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On Friday, Pitpass ended months of speculation by exclusively revealing that F1 boss Bernie Ecclestone did indeed pay jailed German banker Gerhard Gribkowsky. Earlier in the week prosecutors claimed that Gribkowsky received £27m from someone they named as "Bernard E" and a company owned by the Ecclestone family trust. The F1 boss confirmed this but says he didn't pay the money as a bribe and it wasn't connected to shares in the company which runs F1 as had been reported. Instead it was paid after Gribkowsky threatened to report false allegations about Ecclestone's relationship with his family trust to the UK tax authorities. This revelation by Pitpass' business editor Christian Sylt has got worldwide media coverage but some reporters don't yet seem to understand the key issue.
Ecclestone told Sylt that Gribkowsky's threat of informing the tax authorities came in the "very early days when they were dealing with the trust before it was set up." Accordingly, Ecclestone's lawyers advised him to pay Gribkowsky rather than be faced with three years of legal battles as a result of his allegations.
One F1 sports blogger drew from this the false argument that "the legal profession is well known for its expensive tastes, but three years of legal bills are unlikely to have added up to more than $44 million." Several sports reporters made a similar error which, to be fair, is understandable since this is a complex situation. So, to get to the bottom of the flaw let's start right at the beginning.
The origins of this story actually begin way back in 1985 when Ecclestone got married for the second time. His new wife Slavica, was a Croatian and this fact proved to be significant. A decade after his marriage, interest in F1 soared following the death of Ayrton Senna and the sport's finances exploded. Ecclestone's company Formula One Promotions and Administration was managing the F1 rights and taking a cut. It was big enough for Ecclestone to pay himself an annual salary of £54.9m in 1995 making him the world's highest-paid company boss. However whilst F1's finances were rosy Ecclestone's health was not.
In 1995 Ecclestone turned 65 and suffered from heart problems which culminated in him having a triple bypass four years later. When Ecclestone had his operation Slavica was 41 and had two young children with him. His two concerns were ensuring that his family would be financially secure if he were to die and also ensuring that F1 grew even bigger than it was at the time. Ecclestone's first move helped him achieve both of these aims.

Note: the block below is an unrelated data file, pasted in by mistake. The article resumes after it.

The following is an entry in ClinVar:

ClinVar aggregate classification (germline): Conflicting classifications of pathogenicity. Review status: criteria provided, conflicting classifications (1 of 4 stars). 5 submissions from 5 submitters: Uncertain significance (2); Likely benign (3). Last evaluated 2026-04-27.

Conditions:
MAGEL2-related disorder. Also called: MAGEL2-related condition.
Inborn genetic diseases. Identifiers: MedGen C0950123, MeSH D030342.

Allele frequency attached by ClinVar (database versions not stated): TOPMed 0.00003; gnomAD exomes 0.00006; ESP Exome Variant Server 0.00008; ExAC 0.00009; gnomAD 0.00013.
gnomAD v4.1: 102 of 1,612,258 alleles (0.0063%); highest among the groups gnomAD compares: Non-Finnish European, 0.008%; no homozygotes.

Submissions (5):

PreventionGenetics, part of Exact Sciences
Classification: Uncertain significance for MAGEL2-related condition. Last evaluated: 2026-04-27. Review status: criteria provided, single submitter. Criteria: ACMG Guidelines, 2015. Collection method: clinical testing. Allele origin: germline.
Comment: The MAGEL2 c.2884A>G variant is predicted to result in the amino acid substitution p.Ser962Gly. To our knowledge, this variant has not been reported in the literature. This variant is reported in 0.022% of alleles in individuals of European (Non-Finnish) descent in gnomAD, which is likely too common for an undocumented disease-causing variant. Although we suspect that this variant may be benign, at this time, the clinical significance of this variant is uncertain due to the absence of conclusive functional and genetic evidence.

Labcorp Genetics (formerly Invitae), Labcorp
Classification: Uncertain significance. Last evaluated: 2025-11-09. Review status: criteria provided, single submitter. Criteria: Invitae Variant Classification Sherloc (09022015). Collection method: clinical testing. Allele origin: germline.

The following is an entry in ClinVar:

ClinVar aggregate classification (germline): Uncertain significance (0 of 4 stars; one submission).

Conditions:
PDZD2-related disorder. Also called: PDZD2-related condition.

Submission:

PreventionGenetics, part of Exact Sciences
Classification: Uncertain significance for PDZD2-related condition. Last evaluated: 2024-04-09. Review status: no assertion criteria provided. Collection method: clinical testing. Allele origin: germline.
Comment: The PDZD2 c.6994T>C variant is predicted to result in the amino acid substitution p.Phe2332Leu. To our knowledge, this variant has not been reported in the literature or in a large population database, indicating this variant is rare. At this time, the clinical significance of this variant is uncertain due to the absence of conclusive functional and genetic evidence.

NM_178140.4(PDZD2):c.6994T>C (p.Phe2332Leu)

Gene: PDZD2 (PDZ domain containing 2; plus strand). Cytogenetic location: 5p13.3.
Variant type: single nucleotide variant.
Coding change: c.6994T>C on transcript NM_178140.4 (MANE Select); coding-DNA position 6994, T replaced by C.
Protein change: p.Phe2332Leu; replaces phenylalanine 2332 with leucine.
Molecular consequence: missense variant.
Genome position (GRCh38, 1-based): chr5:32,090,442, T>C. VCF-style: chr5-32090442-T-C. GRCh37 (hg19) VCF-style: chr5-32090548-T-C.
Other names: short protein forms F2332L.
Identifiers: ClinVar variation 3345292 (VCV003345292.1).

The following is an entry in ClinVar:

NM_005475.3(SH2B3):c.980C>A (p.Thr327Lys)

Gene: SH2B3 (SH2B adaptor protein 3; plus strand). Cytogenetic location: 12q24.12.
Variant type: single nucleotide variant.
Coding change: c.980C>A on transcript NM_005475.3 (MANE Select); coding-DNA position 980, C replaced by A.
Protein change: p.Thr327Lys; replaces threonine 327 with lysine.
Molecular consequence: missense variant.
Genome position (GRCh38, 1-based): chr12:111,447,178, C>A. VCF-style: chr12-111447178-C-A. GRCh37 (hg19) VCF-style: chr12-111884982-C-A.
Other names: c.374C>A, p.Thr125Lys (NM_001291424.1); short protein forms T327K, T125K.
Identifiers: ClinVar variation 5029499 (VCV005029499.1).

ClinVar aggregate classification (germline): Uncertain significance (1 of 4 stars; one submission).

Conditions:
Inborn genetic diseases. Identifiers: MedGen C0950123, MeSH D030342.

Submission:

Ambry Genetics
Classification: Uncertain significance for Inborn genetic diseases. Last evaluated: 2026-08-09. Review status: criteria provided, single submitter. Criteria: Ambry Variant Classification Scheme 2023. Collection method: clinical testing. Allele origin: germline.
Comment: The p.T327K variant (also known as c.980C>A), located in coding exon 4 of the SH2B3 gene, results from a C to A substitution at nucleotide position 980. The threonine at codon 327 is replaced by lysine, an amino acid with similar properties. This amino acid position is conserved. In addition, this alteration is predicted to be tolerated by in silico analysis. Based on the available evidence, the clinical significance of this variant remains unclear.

On 19 December 1995, F1's governing body the Fédération International de l'Automobile (FIA) transferred to Ecclestone's company F.O.C.A. Administration (now known as Formula One Management) the rights to F1 for 14 years beginning on 1 January 1997. Ecclestone owned 100% of F.O.C.A. Administration so this gave him 100% control of F1's rights for the first time in history. It is thanks to this move that he has been able to steer F1 to huge commercial success as, unlike some other sports, it has not been run by a committee and this allowed it to make quick decisive decisions.
It also allowed Ecclestone to float or sell his business to generate enough money to ensure his family would be financially secure if he died. Previously this was difficult to do since his company had only managed the rights and not owned them directly. Owning the F1 rights gave F.O.C.A. Administration assets which generated £218.6m in annual revenue in 2007 and in excess of £5.5bn over the lifetime of its 14-year contract with the FIA. These lucrative assets formed the basis of several flotation attempts followed by sales of stakes in the business, most recently to F1's current owner, private equity firm CVC, in 2005.
The sales of stakes in companies which owned F.O.C.A. Administration raised a total of £1.5bn according to Sylt's industry guide Formula Money, and although this gave Ecclestone's family a huge fortune it also raised another problem. Normally in the UK if someone dies their spouse does not pay tax on inheriting money from them. However, because Slavica was Croatian and, by 1995 had not lived in the UK long enough to be domiciled there, she would have had to pay a whopping 40% inheritance tax on any money she received from Ecclestone if he had died.
Ecclestone had a simple solution to this which was moving his shares in F.O.C.A. Administration into an offshore trust in Slavica's name so that she, and the children, would directly receive the money from selling F1. The trust was in the name of Slavica and her children so they would not need to inherit money generated from selling its asset (F1) since they owned it already. So if Ecclestone had died they would not have needed to pay inheritance tax as any other spouse would also be exempt from doing.
As Ecclestone himself told Sylt earlier this year, "I was advised to give the shares because at the time Slavica was non-domiciled because you have to be here 18 years to be domiciled. If I had died during that period, normally a wife could inherit money without paying tax but in that case she would have had to pay tax so the easy way to deal with it was give her the shares."
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